In the short span of one year I’ve gone from being able to claim two books to four, almost like a parable. My untitled book is written and submitted. My contracted book is already half-drafted. After my McFarland book I’d already begun work on a sequel, you see. It lacked form and substance, but the proposal forced me to bring it together. Now, barring any unforeseen disaster, I should be able to submit this new book within a couple of years. By admitting this to you, dear readers, I fear I open myself to accusations of either arrogance, or at least greed. It is, actually, rather like this: my wife often tells me “we must cut the coat to fit the cloth.” I don’t have an academic position, but I’ve learned a lot about the publishing industry over the past decade. Research is a constant in my life, as it is with most credentialed people, no matter their jobs. So it is with fear and trembling that I announce my next book: Nightmares with the Bible. Watch this space for cryptic updates as the details unfold. And please don’t think less of me for it.
Posted in Bible, Books, Higher Education, Memoirs, Monsters, Posts, Publishing
Tagged academic publishing, Fortress Academic, Horror and Scripture, Lexington, McFarland Books, Nightmares with the Bible
An occupational hazard of the editor is paying obsessive attention to publishers. That stands to reason. Many academics are less concerned than some publishers think they are about such matters as who publishes their book. I suspect that many have, for whatever reason, found no welcome home among elite publishers. This happens often enough to make many scholars less worried about reputation than the practical matter of getting a publisher interested at all. There are a lot of original thoughts out there, and some of them occur to a person and just won’t let her or him go. An example: what terms are used for weather in the Psalms and why? Before you know it you’ve awaken before the sun for five years and written 75,000 words on the topic and you want to get it published without having to pay someone to do it. That kind of thing. I’ve been pleasantly surprised by the number of scholars who understand this kind of reasoning.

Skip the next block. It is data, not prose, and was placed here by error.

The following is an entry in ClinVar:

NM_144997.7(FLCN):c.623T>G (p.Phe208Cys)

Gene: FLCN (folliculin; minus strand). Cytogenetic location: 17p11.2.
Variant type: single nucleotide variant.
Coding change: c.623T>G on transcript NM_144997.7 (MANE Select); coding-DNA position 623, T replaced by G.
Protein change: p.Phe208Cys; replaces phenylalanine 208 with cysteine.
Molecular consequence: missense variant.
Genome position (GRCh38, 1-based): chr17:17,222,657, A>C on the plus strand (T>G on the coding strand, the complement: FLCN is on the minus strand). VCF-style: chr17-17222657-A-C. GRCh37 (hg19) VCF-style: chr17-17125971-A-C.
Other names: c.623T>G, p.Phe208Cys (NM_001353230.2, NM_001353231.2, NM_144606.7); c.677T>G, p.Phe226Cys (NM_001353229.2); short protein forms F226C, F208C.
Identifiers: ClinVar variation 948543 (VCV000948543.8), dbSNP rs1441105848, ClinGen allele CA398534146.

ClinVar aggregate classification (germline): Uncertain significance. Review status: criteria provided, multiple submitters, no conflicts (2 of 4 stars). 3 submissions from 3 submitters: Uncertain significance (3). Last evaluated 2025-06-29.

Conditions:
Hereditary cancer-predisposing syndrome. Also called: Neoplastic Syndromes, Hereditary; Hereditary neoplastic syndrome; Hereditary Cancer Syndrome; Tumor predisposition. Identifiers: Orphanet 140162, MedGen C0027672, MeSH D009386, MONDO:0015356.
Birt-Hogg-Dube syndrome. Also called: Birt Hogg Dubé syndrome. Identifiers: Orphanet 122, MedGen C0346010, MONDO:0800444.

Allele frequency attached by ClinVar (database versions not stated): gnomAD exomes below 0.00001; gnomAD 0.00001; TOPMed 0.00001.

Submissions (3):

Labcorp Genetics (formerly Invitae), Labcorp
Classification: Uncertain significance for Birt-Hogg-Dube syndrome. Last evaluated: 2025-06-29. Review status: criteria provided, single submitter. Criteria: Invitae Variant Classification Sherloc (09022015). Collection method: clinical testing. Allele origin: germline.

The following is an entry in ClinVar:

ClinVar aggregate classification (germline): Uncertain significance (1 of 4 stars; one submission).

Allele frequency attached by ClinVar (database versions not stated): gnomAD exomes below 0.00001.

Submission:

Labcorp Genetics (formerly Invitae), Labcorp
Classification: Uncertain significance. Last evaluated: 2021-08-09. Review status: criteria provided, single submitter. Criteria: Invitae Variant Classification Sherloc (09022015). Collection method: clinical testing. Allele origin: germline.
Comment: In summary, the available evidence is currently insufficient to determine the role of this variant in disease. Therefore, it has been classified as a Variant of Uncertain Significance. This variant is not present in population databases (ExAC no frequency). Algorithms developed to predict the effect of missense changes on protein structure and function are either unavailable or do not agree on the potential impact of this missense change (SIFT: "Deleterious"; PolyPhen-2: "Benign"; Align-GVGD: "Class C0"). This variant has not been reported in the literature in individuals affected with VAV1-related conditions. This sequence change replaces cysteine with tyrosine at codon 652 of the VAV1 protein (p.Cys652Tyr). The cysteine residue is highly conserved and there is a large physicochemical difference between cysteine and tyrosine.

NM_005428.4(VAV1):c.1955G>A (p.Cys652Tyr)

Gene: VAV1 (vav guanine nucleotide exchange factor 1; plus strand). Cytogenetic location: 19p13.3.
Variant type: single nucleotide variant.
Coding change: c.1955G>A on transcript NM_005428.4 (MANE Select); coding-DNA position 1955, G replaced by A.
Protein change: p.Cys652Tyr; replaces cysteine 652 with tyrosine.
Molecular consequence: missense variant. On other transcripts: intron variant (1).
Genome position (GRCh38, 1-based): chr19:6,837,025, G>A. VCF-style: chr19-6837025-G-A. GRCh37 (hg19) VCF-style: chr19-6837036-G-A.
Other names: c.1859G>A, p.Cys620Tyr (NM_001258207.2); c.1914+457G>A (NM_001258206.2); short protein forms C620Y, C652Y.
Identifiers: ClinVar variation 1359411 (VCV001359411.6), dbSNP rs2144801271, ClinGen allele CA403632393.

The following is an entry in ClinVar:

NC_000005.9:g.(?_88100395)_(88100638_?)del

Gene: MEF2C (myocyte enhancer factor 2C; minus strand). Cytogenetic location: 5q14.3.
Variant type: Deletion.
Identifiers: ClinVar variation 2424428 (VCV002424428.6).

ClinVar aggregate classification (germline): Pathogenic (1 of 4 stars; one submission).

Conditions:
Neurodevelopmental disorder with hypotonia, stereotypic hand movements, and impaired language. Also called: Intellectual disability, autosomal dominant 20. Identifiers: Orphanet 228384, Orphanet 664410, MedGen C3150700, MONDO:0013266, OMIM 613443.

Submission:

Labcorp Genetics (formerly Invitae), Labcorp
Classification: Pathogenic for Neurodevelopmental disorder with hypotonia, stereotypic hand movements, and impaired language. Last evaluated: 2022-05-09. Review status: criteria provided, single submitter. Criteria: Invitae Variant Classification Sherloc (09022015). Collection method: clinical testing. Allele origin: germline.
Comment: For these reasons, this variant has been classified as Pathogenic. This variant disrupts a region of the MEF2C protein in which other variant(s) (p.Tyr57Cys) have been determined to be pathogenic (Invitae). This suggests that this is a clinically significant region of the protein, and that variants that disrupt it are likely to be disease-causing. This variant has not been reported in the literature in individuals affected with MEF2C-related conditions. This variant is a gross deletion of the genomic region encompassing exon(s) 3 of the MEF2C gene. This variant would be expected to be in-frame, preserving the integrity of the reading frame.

Also, it’s a matter of scale. I work for a premier publisher in the academic world. It may surprise many people to find out just how often when someone asks what I do (not very often, for the record) and then follows it up who I do it for, the interrogator has never heard of my employer. Academic presses, even important ones, are really only known among academics. Keep scale in mind. If you’ve ever walked passed Norton’s offices in Manhattan, and then those in which I spend my days, you know what I mean. Academia is small scale. For the average person reading a book is something they generally choose not to do. Of those who do read, very few read academic books. Those who read academic books tend to stick to their own discipline, or related ones. You get the picture—smaller returns at each step.
So, having written a book about horror movies, where do I take it? This isn’t one of those footnoted, look-how-erudite-I-am kind of books. It’s more of a I-noticed-something type. The question then becomes, who publishes such kinds of thing? I do worry about academic reputation—who doesn’t?—but this is a book I want the correct readers to find. That’s why McFarland suggested itself. People reading on pop culture, know to keep an eye on their offerings. Hopefully enough people will find it to have justified the effort. It won’t impress those enamored of collecting (academic) names. It isn’t the kind of book my employer would publish. Nor would I want them to. Call it an occupational hazard. Like any subject, knowing too much about publishing can take away from the fun.